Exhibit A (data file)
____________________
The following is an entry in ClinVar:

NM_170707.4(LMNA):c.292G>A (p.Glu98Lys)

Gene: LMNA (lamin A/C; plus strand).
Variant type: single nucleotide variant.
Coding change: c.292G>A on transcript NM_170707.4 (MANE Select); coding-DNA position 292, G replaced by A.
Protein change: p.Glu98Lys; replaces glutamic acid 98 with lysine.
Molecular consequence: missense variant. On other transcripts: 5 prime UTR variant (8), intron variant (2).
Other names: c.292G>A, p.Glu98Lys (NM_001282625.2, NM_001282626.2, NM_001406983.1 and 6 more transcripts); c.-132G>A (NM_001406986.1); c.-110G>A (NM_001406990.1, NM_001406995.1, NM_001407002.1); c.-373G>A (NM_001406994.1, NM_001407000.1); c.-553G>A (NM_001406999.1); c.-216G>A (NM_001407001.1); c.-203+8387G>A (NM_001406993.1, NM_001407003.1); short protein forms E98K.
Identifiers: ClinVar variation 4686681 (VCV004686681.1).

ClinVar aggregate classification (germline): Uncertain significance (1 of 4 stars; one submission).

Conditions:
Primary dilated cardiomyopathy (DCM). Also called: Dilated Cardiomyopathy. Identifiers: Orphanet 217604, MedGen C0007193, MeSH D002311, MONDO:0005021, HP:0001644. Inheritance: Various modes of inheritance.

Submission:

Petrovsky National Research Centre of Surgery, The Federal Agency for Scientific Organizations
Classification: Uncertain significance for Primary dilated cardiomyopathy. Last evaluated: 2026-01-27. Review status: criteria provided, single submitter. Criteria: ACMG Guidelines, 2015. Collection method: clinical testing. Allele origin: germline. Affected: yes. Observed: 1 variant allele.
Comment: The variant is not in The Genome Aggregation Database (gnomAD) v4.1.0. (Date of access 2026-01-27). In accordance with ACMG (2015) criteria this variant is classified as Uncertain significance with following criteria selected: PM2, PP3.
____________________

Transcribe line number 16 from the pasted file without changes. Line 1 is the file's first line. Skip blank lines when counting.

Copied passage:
Comment: The variant is not in The Genome Aggregation Database (gnomAD) v4.1.0. (Date of access 2026-01-27). In accordance with ACMG (2015) criteria this variant is classified as Uncertain significance with following criteria selected: PM2, PP3.